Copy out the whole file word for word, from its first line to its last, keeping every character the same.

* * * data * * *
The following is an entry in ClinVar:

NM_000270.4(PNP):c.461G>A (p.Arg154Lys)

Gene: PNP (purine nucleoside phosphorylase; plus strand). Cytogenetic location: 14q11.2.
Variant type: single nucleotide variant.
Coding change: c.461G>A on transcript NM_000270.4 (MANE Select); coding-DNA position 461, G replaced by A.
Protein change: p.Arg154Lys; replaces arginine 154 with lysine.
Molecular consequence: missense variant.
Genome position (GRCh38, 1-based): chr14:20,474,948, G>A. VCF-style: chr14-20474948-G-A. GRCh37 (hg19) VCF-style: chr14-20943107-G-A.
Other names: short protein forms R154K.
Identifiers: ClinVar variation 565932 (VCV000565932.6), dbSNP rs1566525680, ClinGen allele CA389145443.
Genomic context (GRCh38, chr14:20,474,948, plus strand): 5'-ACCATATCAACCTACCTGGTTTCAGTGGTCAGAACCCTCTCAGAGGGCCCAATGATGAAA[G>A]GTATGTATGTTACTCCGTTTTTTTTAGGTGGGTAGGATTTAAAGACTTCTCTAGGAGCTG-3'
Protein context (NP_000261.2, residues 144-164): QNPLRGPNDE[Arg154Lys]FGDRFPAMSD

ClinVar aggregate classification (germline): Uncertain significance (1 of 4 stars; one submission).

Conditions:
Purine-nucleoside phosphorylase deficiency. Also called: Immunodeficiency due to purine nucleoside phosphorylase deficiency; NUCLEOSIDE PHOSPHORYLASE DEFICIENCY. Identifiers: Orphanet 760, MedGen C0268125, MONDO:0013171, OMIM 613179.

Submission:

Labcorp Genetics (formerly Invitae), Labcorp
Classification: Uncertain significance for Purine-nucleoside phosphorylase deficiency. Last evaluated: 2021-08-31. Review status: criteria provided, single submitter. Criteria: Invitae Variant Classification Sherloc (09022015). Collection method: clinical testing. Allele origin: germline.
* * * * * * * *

The following is an entry in ClinVar:

NM_000270.4(PNP):c.461G>A (p.Arg154Lys)

Gene: PNP (purine nucleoside phosphorylase; plus strand). Cytogenetic location: 14q11.2.
Variant type: single nucleotide variant.
Coding change: c.461G>A on transcript NM_000270.4 (MANE Select); coding-DNA position 461, G replaced by A.
Protein change: p.Arg154Lys; replaces arginine 154 with lysine.
Molecular consequence: missense variant.
Genome position (GRCh38, 1-based): chr14:20,474,948, G>A. VCF-style: chr14-20474948-G-A. GRCh37 (hg19) VCF-style: chr14-20943107-G-A.
Other names: short protein forms R154K.
Identifiers: ClinVar variation 565932 (VCV000565932.6), dbSNP rs1566525680, ClinGen allele CA389145443.
Genomic context (GRCh38, chr14:20,474,948, plus strand): 5'-ACCATATCAACCTACCTGGTTTCAGTGGTCAGAACCCTCTCAGAGGGCCCAATGATGAAA[G>A]GTATGTATGTTACTCCGTTTTTTTTAGGTGGGTAGGATTTAAAGACTTCTCTAGGAGCTG-3'
Protein context (NP_000261.2, residues 144-164): QNPLRGPNDE[Arg154Lys]FGDRFPAMSD

ClinVar aggregate classification (germline): Uncertain significance (1 of 4 stars; one submission).

Conditions:
Purine-nucleoside phosphorylase deficiency. Also called: Immunodeficiency due to purine nucleoside phosphorylase deficiency; NUCLEOSIDE PHOSPHORYLASE DEFICIENCY. Identifiers: Orphanet 760, MedGen C0268125, MONDO:0013171, OMIM 613179.

Submission:

Labcorp Genetics (formerly Invitae), Labcorp
Classification: Uncertain significance for Purine-nucleoside phosphorylase deficiency. Last evaluated: 2021-08-31. Review status: criteria provided, single submitter. Criteria: Invitae Variant Classification Sherloc (09022015). Collection method: clinical testing. Allele origin: germline.